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Team Werks is a social enterprise and co-op that provides job training and employment for people recovering from mental illness and addictions challenges. It’s supported by SJCG and Employment Options
Team Werks

Date: 2019-11-05

At Team Werks, people living with mental health and addiction challenges get job skills and confidence

Albert and Andre are giving a tour of the well-organized and busy workshop where they and their colleagues carefully design, build and finish everything from garden planters and picnic tables to Muskoka chairs and sawhorses. "I like the smell of cut wood, and putting things together, and seeing a project go from start to finish," says Andre, who has been working at Wood Werks for three years. "This gives me a sense of purpose, so I'm not just sitting on the couch watching TV, and I socialize with the guys. We all get along really well."

Finding that sense of purpose and community can be tough if you're a person who's living with mental illness or addiction. For more than 20 years, Team Werks, a Thunder Bay worker-owned co-operative (co-op) and social enterprise, has been providing employment and job training for clients living with mental health and addiction challenges. Located inside St. Joseph's Health Centre South, it is part of St. Joseph's Care Group's (SJCG) outpatient vocational program called Employment Options.

With 25 members and an additional 25 clients in training placements, it's one of the largest worker co-ops in Ontario. Team Werks is where people who want to work but aren't yet ready for mainstream employment can find their feet and develop skills, all in a supportive environment with co-workers who really get what they're going through. They are referred by SJCG or by other community mental health organizations. "Some stay on as members of the co-op, having a say in how the co-op operates and setting goals for the program, while others transition to school, volunteering or regular paid work in the community," says Jesse Namysl, an Occupational Instructor with Team Werks. The program goals are simple but significant: helping to build the empowerment and dignity that come from meaningful work.

About two years ago, Team Werks moved from Lakehead Psychiatric Hospital to its base in Victoriaville Centre. Currently, it's home to eight different enterprises, where a worker typically puts in about 15 hours a week in the following enterprises:

  • Green Werks Café, serving up coffee, tea, baked goods and hot lunches
  • Wood Werks, where workers make outdoor furniture and home accessories in the on-site workshop for local organizations and the public
  • Shred Werks, which provides document shredding services to local organizations and businesses
  • Rag Werks, which takes worn-out donated clothing from Community Clothing Assistance, washes the items and cuts them in to rags used by local cleaning companies
  • Piece Werks, where workers assemble small kits, such as those used for water testing
  • Craft Werks, where craft items are sold each Friday in Victoriaville
  • Green Werks Garden (based at Sister Margaret Smith Centre) where workers grow hundreds of pounds of vegetables, some of which are donated to local organizations like the Regional Food Distribution Association
  • Labour Werks small job service for things like dump runs and yard maintenance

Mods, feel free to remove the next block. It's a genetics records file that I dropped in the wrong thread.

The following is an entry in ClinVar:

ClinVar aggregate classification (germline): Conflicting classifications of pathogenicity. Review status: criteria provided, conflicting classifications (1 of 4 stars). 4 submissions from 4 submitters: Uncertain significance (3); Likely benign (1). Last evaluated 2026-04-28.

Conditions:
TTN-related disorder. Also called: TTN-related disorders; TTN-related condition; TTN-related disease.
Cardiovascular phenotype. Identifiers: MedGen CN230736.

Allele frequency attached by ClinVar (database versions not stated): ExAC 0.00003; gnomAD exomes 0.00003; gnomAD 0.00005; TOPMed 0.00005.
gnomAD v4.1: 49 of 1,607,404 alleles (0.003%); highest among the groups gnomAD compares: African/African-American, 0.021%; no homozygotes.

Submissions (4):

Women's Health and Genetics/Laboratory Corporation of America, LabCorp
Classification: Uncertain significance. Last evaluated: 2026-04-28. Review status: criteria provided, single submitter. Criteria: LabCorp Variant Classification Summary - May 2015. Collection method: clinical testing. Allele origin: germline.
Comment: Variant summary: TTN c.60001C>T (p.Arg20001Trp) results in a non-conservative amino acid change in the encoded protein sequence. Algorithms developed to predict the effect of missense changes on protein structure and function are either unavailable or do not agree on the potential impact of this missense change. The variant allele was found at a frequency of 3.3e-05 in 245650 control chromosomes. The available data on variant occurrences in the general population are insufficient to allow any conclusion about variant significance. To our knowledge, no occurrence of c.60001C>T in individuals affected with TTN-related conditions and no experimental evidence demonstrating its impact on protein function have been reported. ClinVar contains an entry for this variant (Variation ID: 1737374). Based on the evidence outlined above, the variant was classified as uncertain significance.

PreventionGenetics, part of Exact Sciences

Team Werks is an important piece in mental health recovery, says Doug Dowhos, Employment Services Supervisor with SJCG. "Clients gain confidence from working. They take pride in learning new skills, and creating and providing a product or service," he says. "It's also an opportunity to work with colleagues and access that peer support. One way to recovery can be decent housing, a friend and a job, which can be as valuable as medication." He adds that the clients can access clinical supports from health care workers in the same site if they need it - a "one-stop shopping" approach that clients appreciate.

In terms of wider community benefits, Dowhos says that typically only 10% of individuals who have a serious mental illness are employed, compared to 65% of people who enter the Team Werks program. "It has a big impact on the wellbeing of the client, and on the health system. If an individual is working here, with community supports, there is a direct reduction in readmission rates within the hospital, to emergency and to longer-term clinical support."

In the weeks after clients start at Team Werks, Dowhos says he notices a difference. "A lot of people come in at first not really saying anything, but then you'll see a smile on their face and there's a lot more talking. You can see the confidence growing and you can their quality of life improve. Within a few months they're giving me advice on how the place should be run!" Namysl, who oversees Wood Werks, adds the clients take pride in their work. "These guys have a huge say in deciding how to take these basic pieces and make them even better."

Team Werks clients value the program too. Karl, who started off at the car wash at Lakehead Psychiatric Hospital 23 years ago, now comes to work at Shred Werks two days a week, shredding documents for local organizations and businesses and sending the bags to recycling. "I get up and I've got something to do, so I'm not just sitting in the house," he says. Albert, who has been working at Wood Werks for 13 years, agrees. "You want to come in to work even if you're having a bad day, and we joke around and the guys will put you in a better mood. We all have experiences in common. It's cool to put things together and see what you can make."

For more information about Team Werks, visit teamwerks.ca or call (807) 346-3694

       
       
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